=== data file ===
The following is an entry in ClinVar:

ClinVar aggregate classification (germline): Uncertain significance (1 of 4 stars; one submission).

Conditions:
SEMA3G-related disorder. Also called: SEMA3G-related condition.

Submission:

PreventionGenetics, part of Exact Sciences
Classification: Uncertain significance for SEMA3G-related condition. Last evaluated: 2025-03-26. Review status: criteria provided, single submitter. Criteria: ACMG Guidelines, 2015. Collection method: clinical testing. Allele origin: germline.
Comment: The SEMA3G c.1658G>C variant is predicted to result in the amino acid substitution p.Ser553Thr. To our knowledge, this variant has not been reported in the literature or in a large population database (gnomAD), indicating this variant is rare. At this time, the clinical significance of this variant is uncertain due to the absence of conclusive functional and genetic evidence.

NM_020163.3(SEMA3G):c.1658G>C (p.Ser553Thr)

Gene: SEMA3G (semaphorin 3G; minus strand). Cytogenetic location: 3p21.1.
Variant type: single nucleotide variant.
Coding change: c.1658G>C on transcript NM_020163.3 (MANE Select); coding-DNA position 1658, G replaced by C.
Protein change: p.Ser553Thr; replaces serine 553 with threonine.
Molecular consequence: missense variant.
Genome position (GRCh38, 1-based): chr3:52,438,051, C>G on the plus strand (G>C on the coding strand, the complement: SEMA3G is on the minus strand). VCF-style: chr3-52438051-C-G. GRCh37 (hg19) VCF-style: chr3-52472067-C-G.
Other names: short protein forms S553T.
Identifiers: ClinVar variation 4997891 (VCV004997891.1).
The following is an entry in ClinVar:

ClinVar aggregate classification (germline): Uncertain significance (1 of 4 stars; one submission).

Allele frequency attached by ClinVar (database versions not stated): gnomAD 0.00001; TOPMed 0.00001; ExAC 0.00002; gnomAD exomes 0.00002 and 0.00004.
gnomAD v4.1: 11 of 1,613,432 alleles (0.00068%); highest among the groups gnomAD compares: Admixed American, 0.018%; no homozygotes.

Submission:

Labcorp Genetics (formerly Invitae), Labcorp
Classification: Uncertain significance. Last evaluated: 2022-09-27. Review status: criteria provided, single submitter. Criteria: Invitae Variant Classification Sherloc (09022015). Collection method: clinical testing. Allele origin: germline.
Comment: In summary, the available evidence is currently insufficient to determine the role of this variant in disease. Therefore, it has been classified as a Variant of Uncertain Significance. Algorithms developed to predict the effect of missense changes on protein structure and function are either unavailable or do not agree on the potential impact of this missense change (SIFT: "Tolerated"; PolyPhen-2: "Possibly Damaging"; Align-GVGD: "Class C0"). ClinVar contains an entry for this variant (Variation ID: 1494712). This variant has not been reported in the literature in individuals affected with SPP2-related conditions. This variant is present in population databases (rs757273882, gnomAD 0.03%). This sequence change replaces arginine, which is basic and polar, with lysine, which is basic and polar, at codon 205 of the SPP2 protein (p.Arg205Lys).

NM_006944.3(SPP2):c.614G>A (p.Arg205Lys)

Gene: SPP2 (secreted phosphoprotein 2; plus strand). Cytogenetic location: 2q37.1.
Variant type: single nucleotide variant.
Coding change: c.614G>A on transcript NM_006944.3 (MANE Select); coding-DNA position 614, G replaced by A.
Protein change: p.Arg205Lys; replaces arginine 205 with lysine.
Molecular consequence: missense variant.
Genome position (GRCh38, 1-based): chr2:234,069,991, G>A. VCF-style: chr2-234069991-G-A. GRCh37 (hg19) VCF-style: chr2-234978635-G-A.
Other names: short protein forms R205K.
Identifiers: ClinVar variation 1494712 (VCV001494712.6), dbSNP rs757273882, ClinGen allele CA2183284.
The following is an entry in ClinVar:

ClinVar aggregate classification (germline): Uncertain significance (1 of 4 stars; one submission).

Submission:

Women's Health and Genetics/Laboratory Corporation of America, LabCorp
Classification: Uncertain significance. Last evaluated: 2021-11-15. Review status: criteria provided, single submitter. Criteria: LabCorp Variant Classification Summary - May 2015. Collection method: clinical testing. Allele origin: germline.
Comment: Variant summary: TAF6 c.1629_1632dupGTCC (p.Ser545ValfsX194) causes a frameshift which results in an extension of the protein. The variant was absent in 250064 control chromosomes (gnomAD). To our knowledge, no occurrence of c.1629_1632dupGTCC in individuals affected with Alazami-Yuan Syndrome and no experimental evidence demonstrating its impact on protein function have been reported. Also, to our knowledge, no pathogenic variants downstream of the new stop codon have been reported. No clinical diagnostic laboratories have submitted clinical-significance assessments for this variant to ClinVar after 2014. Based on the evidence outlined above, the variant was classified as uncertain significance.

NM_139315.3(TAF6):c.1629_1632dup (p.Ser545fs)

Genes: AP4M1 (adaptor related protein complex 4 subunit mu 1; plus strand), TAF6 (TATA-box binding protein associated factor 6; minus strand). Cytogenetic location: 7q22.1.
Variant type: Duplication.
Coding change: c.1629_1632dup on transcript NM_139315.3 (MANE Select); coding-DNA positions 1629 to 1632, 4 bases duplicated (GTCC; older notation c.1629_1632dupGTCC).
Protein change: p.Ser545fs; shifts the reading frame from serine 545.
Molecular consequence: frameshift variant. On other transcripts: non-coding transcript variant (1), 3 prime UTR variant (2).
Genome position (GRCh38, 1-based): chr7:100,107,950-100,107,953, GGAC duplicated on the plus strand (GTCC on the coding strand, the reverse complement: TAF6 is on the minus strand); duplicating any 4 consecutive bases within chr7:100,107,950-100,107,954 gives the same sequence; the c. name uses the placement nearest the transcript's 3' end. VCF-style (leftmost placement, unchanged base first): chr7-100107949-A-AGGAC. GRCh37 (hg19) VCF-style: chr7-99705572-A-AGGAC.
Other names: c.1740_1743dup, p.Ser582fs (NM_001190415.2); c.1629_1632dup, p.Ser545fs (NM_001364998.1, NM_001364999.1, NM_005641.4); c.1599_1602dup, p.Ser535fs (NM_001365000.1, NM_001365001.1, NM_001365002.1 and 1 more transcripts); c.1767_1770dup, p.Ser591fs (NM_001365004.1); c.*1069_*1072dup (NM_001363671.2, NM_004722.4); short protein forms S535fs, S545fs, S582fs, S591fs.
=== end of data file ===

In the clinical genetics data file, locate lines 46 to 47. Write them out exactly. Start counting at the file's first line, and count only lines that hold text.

Molecular consequence: frameshift variant. On other transcripts: non-coding transcript variant (1), 3 prime UTR variant (2).
Genome position (GRCh38, 1-based): chr7:100,107,950-100,107,953, GGAC duplicated on the plus strand (GTCC on the coding strand, the reverse complement: TAF6 is on the minus strand); duplicating any 4 consecutive bases within chr7:100,107,950-100,107,954 gives the same sequence; the c. name uses the placement nearest the transcript's 3' end. VCF-style (leftmost placement, unchanged base first): chr7-100107949-A-AGGAC. GRCh37 (hg19) VCF-style: chr7-99705572-A-AGGAC.